So…what’s on our (new) November Feast Table?

This month we celebrate All Saints and we remember to pray for the Holy Souls in Purgatory! And there are several other wonderful Feasts to celebrate!


  • A First Book of Saints for little Catholics – for my little Laurie.  🙂  Feast: All Saints – Each month, I try to set out at least one little book for my toddler to enjoy with me, and this is the book for November. We read it over…and over…and over again. Because toddlers love repetition! I really wanted to mention this in case you’re just starting and you have a toddler – don’t be tempted to purchase every.single.liturgical book you see all at once! Make wise purchases – one at a time – and they’ll stand the test of time. You’ll be able to build your little collection each year.
  • Saints for Girls (which you can also find at TANhomeschool here) – my 2 year old LOVES this book, too! I think it’s because the size is so perfect for little hands! She carries it around everywhere, finds a big kid…or me ( 🙂 !!!)…and says, “read me!”  Feast: All Saints
  • An Alphabet of Saints by Msgr. Robert Hugh Benson – Feast: All Saints – Ours is the blue cover of the original – it’s the tallest book in the basket (also available at TANhomeschool here)
  • A Santo for Pasqualita by Ann Nolan Clark – Feast: All Saints (oop)  This is such a sweet story of a little 10 year old girl named Pasqualita who lives in an orphanage run by a group of sisters. On a special day a Santero (a man who carves saints images in wood) comes to visit the orphanage and Pasqualita is thrilled to meet a Santero! At dinner that evening, the Santero and his wife (an older couple) decide to adopt Pasqualita to “brighten our old days.” The dear ways they refer to her as the flower of their heart, and their longing for the gift of a child, is a sure antidote to the ugliness and devaluing of the gift of life we see today. The Santero and his wife are to be Pasqualita’s grandparents – yet she is sad to leave the orphanage as she packs her humble little belongings. Her time at the orphanage has been dear and she deeply loves the sisters. The rest of the story shows Pasqualita learning how to find her place in her new home. She asks the Nino de Atocha (the Holy Child of Atocha) to help her. Her new “grandfather” wants to carve Pasqualita’s patron saint, but there is no picture of St. Pasqual for the Santero to view in order to make a carving. The entire story is so imbued with faith and stories of devotions to various saints and culminates with the Feast of Our Lady of Guadalupe and finally the gift of an image of St. Pasqual so that Santero can carve a Santo for Pasqualita. Although this book is longer than a typical picture book, it could easily be enjoyed over 2 or 3 days by any age. It is such a treasure! You can fit it on the Feast Table for All Saints, but also for Our Lady of Guadalupe’s Feast (December 12).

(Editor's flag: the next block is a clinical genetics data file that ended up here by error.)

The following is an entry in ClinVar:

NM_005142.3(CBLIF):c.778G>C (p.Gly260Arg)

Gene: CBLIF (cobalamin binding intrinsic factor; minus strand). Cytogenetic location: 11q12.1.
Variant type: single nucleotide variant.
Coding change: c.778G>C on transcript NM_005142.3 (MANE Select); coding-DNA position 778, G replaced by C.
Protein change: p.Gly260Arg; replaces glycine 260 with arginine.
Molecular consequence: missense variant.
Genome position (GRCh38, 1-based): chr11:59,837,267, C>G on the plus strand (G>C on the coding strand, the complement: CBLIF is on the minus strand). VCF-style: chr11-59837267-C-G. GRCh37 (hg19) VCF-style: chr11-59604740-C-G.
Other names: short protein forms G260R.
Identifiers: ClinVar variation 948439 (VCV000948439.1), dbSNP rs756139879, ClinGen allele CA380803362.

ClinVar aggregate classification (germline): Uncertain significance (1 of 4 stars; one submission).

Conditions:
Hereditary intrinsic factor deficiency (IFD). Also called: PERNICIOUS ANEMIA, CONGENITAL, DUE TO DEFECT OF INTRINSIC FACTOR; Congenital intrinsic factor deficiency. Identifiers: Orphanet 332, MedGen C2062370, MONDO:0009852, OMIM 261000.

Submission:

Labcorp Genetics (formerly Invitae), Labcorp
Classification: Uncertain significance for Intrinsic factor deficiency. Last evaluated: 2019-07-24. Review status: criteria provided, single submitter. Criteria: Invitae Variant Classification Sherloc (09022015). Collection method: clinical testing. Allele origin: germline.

• St. Martin de Porres and the Mice by Eva Betz (available at TANhomeschool here)- Feast: November 3
  • A Story of Saint Catherine of Alexandria by Brother Flavius (available at TANhomeschool here) – Feast: November 25 (*note that much of her story is legend and poetry)

I’d love other book recommendations for November if you have them!

Leave me a note in the comments box if you have a favorite November book!

Art & Holy Cards

  • The Disputation on the Holy Eucharist by Raphael (was a calendar page that I laminated – gotta love those old calendars with beautiful sacred art!!)
  • Holy Souls Holy Card (available here – scroll down to near the bottom of the page)

Activities for All Souls Day and remembering the Holy Souls throughout the month

  • Prayers for the Faithful Departed – small prayer booklet available here – scroll down.
  • I have two free printables for you to consider – download your preference: (1) Holy Souls Cards (color); (2) Holy Souls Cards (black/white) – print, cut apart and add the names of departed family members and friends that you would like to pray for this month.  Ideas for what to do:
    • Keep them on the Feast Table as prayer reminders throughout the month.